Professor Anderson

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And it's pointing down so we have our surface normal n hat pointing down. And let's give you the following information: When we start this experiment at T= 0 this angle is of course 90 degrees. But this thing is going to rotate into a new position and at some later time it's sitting right here. N hat is now in this direction and this angle between those two is theta 1= 45 degrees. And it does this at a time t1 of a hundredth of a second. Okay? So this thing is rotating pretty quickly. It rotates into this position in a hundredth of a second. And let's give you a little bit more information: The number of turns on this coil is 950. The coil has a radius, so this is information about the coil, the radius of the coil R is 6 centimeters. So 0.06 meters. And let's also tell you that the EMF generated is 0.065 volts. And this is all the information that we're given. Let's say that we are looking for B. What is the strength of the B field that's going to generate these results? Okay, so we go back to our definition for EMF. Let's make a little room. So the EMF we said was negative N delta phi over delta T. Alright and we're only really worried about the magnitude here so we'll just put some magnitude bars on it. Not worry about the negative sign. It's delta phi over delta T but what is delta phi? Well phi we said was B times A times the cosine of theta. So a delta phi is just going to be phi in the first case which is B times A times cosine of some theta one. And then we're gonna subtract phi naught. Okay? So this is B times A times cosine of, we just called it, theta that's what we get on the top. On the bottom we have delta T. And now we have some common factors, so we can factor out some stuff. We've got N times B times A. We have the cosine of theta one, the cosine of theta, and we're all dividing that by delta T. And so now we can solve this thing for B. What do we get? Well I've got to multiply across by delta T. So I get EMF epsilon times delta T. And then I have to divide by N, divide by A and divide by cosine theta one minus cosine of theta. And now we should have just about all those numbers. Except it's a circular loop right so we need to put in for the area A. So this is pi R squared for our area A, cosine theta one minus cosine of theta. Okay, and now we can solve this. Alright so we've got B equals epsilon we said was 0.065 volts. Delta T was 0.01 seconds. Down on the bottom we've got N which we said was 950. We've got pi which is pi. We've got R which is 0.06 squared. And then we have cosine of theta 1 which we said was 45 degrees, theta was zero degrees. Okay. And if somebody punches in this stuff into your calculator tell me what you get. So we've got 6.5 times 10 to the minus two. We've got another ten to the minus two right there We've got 950, we've got a pi, we've got six times ten to the minus two squared. Cosine of 45 is one over root two, cosine of zero is what? >>Can I ask a question? >>Yeah. >>Wasn't it cosine of 90? >>Oh. Let's sneak in a nine right there. Cosine of 90. Okay good. Yeah that's right because the surface normal is pointing down yeah thank you. So cosine of 90 we know that cosine of 90 is zero. Okay? So this is what we end up with and let's approximate it here while you guys punch it into your calculator. So we've got 6.5 times 10 to the minus four. Up top. We've got 9.5 times ten to the two, we've got a pi, we have 36 times ten to the minus four. And then we have a 1 over root two and let's see what this becomes. 10 to minus 4 drops out with that. We've got 6.5 over this stuff. Which is 9.5 times pi times 36. This is a lot of numbers here but let's keep going. We're going to say this is ten so this becomes the 10 to the 3. And then we've got pi times 36 that's got to be really close to a hundred. Right? So that's 10 to the 3 times the 10 to the 2 so that's the 10 to the 5. And then we got a 1 over root 2 and that's the same as multiplying by the square of 2 at the top. Which has to be really close to 10 up in the top. And so I'm gonna say my guess is 10 to the minus 4. That's what I'm guessing. Anybody punch into your calculator and get an answer? >>8.56 times 10 to the negative 5. >>8.56 times 10 to the negative 5. Good so that was a decent guess right? Because 10 times 10 to the negative 5 would be 10 to the minus 4. Okay. So that is the strength of the B field. What are the units on B field? Tesla right? So we put a capital T right there. Okay. Questions about that one?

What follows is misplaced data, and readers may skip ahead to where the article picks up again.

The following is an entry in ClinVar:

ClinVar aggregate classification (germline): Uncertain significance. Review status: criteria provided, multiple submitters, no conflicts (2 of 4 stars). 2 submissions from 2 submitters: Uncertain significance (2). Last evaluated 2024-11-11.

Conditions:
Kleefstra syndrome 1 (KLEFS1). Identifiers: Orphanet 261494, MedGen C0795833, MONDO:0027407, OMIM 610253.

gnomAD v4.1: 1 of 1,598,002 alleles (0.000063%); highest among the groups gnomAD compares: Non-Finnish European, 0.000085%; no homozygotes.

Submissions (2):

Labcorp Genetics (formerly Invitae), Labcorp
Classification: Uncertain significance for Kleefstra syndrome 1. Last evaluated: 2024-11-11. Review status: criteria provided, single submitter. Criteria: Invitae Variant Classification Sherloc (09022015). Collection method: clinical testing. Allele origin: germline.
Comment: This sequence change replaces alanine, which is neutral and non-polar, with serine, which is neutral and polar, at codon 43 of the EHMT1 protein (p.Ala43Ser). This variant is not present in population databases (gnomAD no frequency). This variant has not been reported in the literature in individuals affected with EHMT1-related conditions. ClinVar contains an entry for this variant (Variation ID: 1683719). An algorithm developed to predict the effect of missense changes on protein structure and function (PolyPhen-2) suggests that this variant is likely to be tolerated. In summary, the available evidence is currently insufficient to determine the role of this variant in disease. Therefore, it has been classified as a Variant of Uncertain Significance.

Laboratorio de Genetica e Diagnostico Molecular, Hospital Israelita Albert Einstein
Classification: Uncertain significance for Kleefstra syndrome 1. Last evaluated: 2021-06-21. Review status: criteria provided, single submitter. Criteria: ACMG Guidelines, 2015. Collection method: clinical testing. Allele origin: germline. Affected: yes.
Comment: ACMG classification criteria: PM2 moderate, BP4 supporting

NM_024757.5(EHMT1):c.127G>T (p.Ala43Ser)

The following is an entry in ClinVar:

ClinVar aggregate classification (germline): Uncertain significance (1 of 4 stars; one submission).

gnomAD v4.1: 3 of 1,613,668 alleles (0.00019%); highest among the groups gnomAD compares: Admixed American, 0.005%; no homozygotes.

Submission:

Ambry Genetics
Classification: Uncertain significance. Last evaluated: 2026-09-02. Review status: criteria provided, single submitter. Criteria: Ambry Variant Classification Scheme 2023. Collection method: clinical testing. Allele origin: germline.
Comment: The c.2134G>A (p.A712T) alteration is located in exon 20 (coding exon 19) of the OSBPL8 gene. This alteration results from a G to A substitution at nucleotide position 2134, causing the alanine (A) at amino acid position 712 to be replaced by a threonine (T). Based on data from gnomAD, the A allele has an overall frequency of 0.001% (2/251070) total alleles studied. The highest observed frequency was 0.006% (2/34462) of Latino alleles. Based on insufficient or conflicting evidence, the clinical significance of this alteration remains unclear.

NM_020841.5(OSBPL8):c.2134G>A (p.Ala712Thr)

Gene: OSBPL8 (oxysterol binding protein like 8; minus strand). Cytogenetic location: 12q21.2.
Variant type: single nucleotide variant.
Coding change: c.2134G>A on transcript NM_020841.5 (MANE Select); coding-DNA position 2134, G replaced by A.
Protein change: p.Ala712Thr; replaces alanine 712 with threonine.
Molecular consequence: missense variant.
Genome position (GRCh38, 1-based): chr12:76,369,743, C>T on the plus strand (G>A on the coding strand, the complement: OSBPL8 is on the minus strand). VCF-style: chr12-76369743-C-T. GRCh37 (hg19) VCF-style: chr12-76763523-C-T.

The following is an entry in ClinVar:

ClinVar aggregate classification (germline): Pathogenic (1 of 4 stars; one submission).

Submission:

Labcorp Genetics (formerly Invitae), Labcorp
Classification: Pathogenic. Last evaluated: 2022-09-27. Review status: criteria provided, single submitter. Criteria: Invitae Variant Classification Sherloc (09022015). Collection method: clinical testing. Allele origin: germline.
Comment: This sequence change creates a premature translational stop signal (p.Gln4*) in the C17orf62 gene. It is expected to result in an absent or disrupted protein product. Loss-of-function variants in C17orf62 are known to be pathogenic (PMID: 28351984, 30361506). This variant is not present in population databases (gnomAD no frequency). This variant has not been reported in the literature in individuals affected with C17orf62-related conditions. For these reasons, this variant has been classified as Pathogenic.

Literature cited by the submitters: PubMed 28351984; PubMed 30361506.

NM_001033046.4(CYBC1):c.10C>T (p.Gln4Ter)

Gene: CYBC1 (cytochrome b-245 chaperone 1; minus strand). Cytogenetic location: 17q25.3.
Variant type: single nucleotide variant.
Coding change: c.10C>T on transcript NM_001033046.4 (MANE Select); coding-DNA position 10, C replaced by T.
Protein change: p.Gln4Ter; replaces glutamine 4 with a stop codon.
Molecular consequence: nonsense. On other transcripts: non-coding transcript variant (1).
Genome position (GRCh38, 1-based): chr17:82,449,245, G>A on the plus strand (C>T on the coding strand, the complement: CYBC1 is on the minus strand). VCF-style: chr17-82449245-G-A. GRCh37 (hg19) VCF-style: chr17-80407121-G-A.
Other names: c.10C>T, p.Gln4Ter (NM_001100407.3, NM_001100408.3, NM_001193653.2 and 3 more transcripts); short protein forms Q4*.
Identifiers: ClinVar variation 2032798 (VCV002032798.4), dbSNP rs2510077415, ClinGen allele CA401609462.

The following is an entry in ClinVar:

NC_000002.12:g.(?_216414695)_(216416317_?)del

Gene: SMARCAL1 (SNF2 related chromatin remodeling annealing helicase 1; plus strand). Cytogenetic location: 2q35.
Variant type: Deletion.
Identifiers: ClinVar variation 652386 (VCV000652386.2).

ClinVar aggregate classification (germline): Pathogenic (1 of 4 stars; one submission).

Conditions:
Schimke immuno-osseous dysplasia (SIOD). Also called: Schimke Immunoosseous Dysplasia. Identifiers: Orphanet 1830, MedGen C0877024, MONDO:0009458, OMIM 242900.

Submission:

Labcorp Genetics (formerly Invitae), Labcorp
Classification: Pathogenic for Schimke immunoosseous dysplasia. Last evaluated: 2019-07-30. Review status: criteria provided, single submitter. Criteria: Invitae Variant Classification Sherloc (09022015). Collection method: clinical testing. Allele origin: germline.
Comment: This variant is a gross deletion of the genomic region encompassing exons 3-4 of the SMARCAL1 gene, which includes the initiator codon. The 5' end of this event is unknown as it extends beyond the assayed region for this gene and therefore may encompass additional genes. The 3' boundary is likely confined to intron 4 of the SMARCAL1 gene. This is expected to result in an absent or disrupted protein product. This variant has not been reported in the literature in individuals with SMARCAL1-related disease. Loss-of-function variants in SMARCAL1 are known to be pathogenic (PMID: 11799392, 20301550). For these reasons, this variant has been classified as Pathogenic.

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And it's pointing down so we have our surface normal n hat pointing down. And let's give you the following information: When we start this experiment at T= 0 this angle is of course 90 degrees. But this thing is going to rotate into a new position and at some later time it's sitting right here. N hat is now in this direction and this angle between those two is theta 1= 45 degrees. And it does this at a time t1 of a hundredth of a second. Okay? So this thing is rotating pretty quickly. It rotates into this position in a hundredth of a second. And let's give you a little bit more information: The number of turns on this coil is 950. The coil has a radius, so this is information about the coil, the radius of the coil R is 6 centimeters. So 0.06 meters. And let's also tell you that the EMF generated is 0.065 volts. And this is all the information that we're given. Let's say that we are looking for B. What is the strength of the B field that's going to generate these results? Okay, so we go back to our definition for EMF. Let's make a little room. So the EMF we said was negative N delta phi over delta T. Alright and we're only really worried about the magnitude here so we'll just put some magnitude bars on it. Not worry about the negative sign. It's delta phi over delta T but what is delta phi? Well phi we said was B times A times the cosine of theta. So a delta phi is just going to be phi in the first case which is B times A times cosine of some theta one. And then we're gonna subtract phi naught. Okay? So this is B times A times cosine of, we just called it, theta that's what we get on the top. On the bottom we have delta T. And now we have some common factors, so we can factor out some stuff. We've got N times B times A. We have the cosine of theta one, the cosine of theta, and we're all dividing that by delta T. And so now we can solve this thing for B. What do we get? Well I've got to multiply across by delta T. So I get EMF epsilon times delta T. And then I have to divide by N, divide by A and divide by cosine theta one minus cosine of theta. And now we should have just about all those numbers. Except it's a circular loop right so we need to put in for the area A. So this is pi R squared for our area A, cosine theta one minus cosine of theta. Okay, and now we can solve this. Alright so we've got B equals epsilon we said was 0.065 volts. Delta T was 0.01 seconds. Down on the bottom we've got N which we said was 950. We've got pi which is pi. We've got R which is 0.06 squared. And then we have cosine of theta 1 which we said was 45 degrees, theta was zero degrees. Okay. And if somebody punches in this stuff into your calculator tell me what you get. So we've got 6.5 times 10 to the minus two. We've got another ten to the minus two right there We've got 950, we've got a pi, we've got six times ten to the minus two squared. Cosine of 45 is one over root two, cosine of zero is what? >>Can I ask a question? >>Yeah. >>Wasn't it cosine of 90? >>Oh. Let's sneak in a nine right there. Cosine of 90. Okay good. Yeah that's right because the surface normal is pointing down yeah thank you. So cosine of 90 we know that cosine of 90 is zero. Okay? So this is what we end up with and let's approximate it here while you guys punch it into your calculator. So we've got 6.5 times 10 to the minus four. Up top. We've got 9.5 times ten to the two, we've got a pi, we have 36 times ten to the minus four. And then we have a 1 over root two and let's see what this becomes. 10 to minus 4 drops out with that. We've got 6.5 over this stuff. Which is 9.5 times pi times 36. This is a lot of numbers here but let's keep going. We're going to say this is ten so this becomes the 10 to the 3. And then we've got pi times 36 that's got to be really close to a hundred. Right? So that's 10 to the 3 times the 10 to the 2 so that's the 10 to the 5. And then we got a 1 over root 2 and that's the same as multiplying by the square of 2 at the top. Which has to be really close to 10 up in the top. And so I'm gonna say my guess is 10 to the minus 4. That's what I'm guessing. Anybody punch into your calculator and get an answer? >>8.56 times 10 to the negative 5. >>8.56 times 10 to the negative 5. Good so that was a decent guess right? Because 10 times 10 to the negative 5 would be 10 to the minus 4. Okay. So that is the strength of the B field. What are the units on B field? Tesla right? So we put a capital T right there. Okay. Questions about that one?